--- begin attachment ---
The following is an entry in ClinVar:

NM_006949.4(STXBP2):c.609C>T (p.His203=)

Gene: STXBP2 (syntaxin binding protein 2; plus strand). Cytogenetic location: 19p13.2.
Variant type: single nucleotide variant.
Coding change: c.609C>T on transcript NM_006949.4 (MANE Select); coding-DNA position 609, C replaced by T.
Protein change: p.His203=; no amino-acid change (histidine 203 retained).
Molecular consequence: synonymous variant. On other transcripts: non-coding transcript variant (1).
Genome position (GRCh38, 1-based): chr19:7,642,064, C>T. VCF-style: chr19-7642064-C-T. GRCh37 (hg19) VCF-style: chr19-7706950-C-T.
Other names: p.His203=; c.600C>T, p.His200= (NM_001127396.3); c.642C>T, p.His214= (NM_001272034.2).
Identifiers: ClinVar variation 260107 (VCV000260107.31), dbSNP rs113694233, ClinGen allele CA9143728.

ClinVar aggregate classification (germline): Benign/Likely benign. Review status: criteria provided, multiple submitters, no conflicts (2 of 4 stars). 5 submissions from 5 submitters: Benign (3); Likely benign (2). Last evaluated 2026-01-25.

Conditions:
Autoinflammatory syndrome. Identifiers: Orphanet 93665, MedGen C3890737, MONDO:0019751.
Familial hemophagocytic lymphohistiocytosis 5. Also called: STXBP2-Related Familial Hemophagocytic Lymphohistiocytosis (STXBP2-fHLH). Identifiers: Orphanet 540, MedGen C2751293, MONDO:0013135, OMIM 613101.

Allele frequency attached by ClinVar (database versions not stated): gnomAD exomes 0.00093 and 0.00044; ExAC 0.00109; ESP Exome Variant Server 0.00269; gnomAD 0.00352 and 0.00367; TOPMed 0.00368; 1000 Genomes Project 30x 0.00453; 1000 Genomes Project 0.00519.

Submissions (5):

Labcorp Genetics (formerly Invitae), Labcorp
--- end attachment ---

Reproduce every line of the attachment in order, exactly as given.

The following is an entry in ClinVar:

NM_006949.4(STXBP2):c.609C>T (p.His203=)

Gene: STXBP2 (syntaxin binding protein 2; plus strand). Cytogenetic location: 19p13.2.
Variant type: single nucleotide variant.
Coding change: c.609C>T on transcript NM_006949.4 (MANE Select); coding-DNA position 609, C replaced by T.
Protein change: p.His203=; no amino-acid change (histidine 203 retained).
Molecular consequence: synonymous variant. On other transcripts: non-coding transcript variant (1).
Genome position (GRCh38, 1-based): chr19:7,642,064, C>T. VCF-style: chr19-7642064-C-T. GRCh37 (hg19) VCF-style: chr19-7706950-C-T.
Other names: p.His203=; c.600C>T, p.His200= (NM_001127396.3); c.642C>T, p.His214= (NM_001272034.2).
Identifiers: ClinVar variation 260107 (VCV000260107.31), dbSNP rs113694233, ClinGen allele CA9143728.

ClinVar aggregate classification (germline): Benign/Likely benign. Review status: criteria provided, multiple submitters, no conflicts (2 of 4 stars). 5 submissions from 5 submitters: Benign (3); Likely benign (2). Last evaluated 2026-01-25.

Conditions:
Autoinflammatory syndrome. Identifiers: Orphanet 93665, MedGen C3890737, MONDO:0019751.
Familial hemophagocytic lymphohistiocytosis 5. Also called: STXBP2-Related Familial Hemophagocytic Lymphohistiocytosis (STXBP2-fHLH). Identifiers: Orphanet 540, MedGen C2751293, MONDO:0013135, OMIM 613101.

Allele frequency attached by ClinVar (database versions not stated): gnomAD exomes 0.00093 and 0.00044; ExAC 0.00109; ESP Exome Variant Server 0.00269; gnomAD 0.00352 and 0.00367; TOPMed 0.00368; 1000 Genomes Project 30x 0.00453; 1000 Genomes Project 0.00519.

Submissions (5):

Labcorp Genetics (formerly Invitae), Labcorp